Gridlock and Senate Rules
Roberts, John C., Notre Dame Law Review
Our assignment in this symposium is to explore the role that legal issues play in what is popularly known as "gridlock" in Washington. I am tempted to declare the symposium over by arguing that there are no such relevant legal issues--that our problems are really political and ideological, not stemming from any legal or constitutional deficiencies. But that would be too easy. There are legal defects which contribute to our current frustration, even if we may ultimately conclude that they are symptoms and not causes of gridlock. It is certainly true that the federal government is in a period of extreme dysfunction. (1) We see it in conflicts between the President and the Congress over appointments and long range fiscal policy. We especially see it in the inability of the House and Senate to cooperate on urgently needed legislative priorities. Year after year, budget resolutions and appropriations bills are not passed in a timely fashion, and often not at all. (2) Measures dealing with major public issues die in the Senate. (3) I want to focus in this paper on one of the most talked about elements of gridlock, the use of Senate rules and practices by the minority to block virtually any action unless it is supported by sixty senators. In the public discourse about paralysis in Washington, dysfunction in the Senate may be the most frequently cited cause. Some commentators have even suggested that the Senate now operates as a "vetocracy," (4) and others like Mann and Ornstein have observed that changes in the Republican Party have brought about a laser-like focus on obstruction rather than cooperation on legislation. (5)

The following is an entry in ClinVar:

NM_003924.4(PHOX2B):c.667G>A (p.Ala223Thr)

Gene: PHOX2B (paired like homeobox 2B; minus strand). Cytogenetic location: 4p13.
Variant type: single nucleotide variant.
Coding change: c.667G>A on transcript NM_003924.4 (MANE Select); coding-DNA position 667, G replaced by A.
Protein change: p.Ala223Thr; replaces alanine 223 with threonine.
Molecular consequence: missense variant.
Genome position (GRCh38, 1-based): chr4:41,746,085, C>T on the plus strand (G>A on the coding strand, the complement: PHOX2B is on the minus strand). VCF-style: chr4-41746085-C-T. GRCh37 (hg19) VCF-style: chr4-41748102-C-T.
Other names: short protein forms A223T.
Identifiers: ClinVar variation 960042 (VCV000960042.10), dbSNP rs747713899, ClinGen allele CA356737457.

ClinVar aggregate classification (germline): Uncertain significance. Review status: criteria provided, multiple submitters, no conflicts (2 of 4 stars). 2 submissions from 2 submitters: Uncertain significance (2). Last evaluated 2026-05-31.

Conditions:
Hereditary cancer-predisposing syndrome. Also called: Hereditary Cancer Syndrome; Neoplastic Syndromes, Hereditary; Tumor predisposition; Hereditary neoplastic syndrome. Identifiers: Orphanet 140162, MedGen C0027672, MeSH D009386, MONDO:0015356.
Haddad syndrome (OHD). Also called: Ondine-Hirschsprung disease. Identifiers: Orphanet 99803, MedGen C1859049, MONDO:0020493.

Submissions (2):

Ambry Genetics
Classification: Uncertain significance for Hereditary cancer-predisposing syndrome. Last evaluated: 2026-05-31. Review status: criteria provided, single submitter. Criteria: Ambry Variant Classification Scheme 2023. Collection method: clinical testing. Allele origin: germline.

This is not the place for a deep analysis of the underlying causes of our political dysfunction. But there is agreement on some points. Rarely in our history have the two parties been more polarized. (6) In the Republican Party, zealots have eliminated the traditional moderate-to-liberal legislators, (7) and to a lesser extent the Democratic Party is also more homogeneous. (8) As a result, as a striking chart in Mann and Ornstein's recent book shows, there is no ideological overlap between the parties in the Senate--the most liberal Republican is still more conservative than the most conservative Democrat. (9) As Gregory Wawro and Eric Schickler have observed, party lines today correspond to policy preferences and ideology more tightly than at other times in our history. (10) Compromise across the aisle is virtually never obtained. Procedural holds by individual senators have proliferated on both legislation and nominations. The use or threatened use of the filibuster--extended debate used to block Senate action--has become commonplace, resulting in what is in effect a supermajority voting requirement for any legislative business. We can now see that convulsive events like the civil rights movement, the rise of the religious right, and the "Gingrich revolution" of the 1990s have polarized the parties and reshuffled the voters, eliminating the kind of bipartisan cooperation we saw in the 1950s and 1970s. Perhaps more importantly, this realignment has been accompanied by a new rhetoric, illustrated by the "Tea Party" faction of the Republican Party, that characterizes the other party as not just misguided but evil and immoral. (11) Since legislating is difficult under the best of circumstances, portraying opponents in this Manichean way, and viewing the policy process as a struggle between good and evil, can have devastating effects. Washington now seems unable to deal with the pressing legal, economic and social issues facing the country in the twenty-first century.
Solving the larger problem of hyper-partisanship and good versus evil rhetoric is not part of my agenda, however. The more limited issue before us is whether there are changes in laws or congressional procedures which can ease governmental gridlock and make it more likely that important policy issues can be addressed successfully. …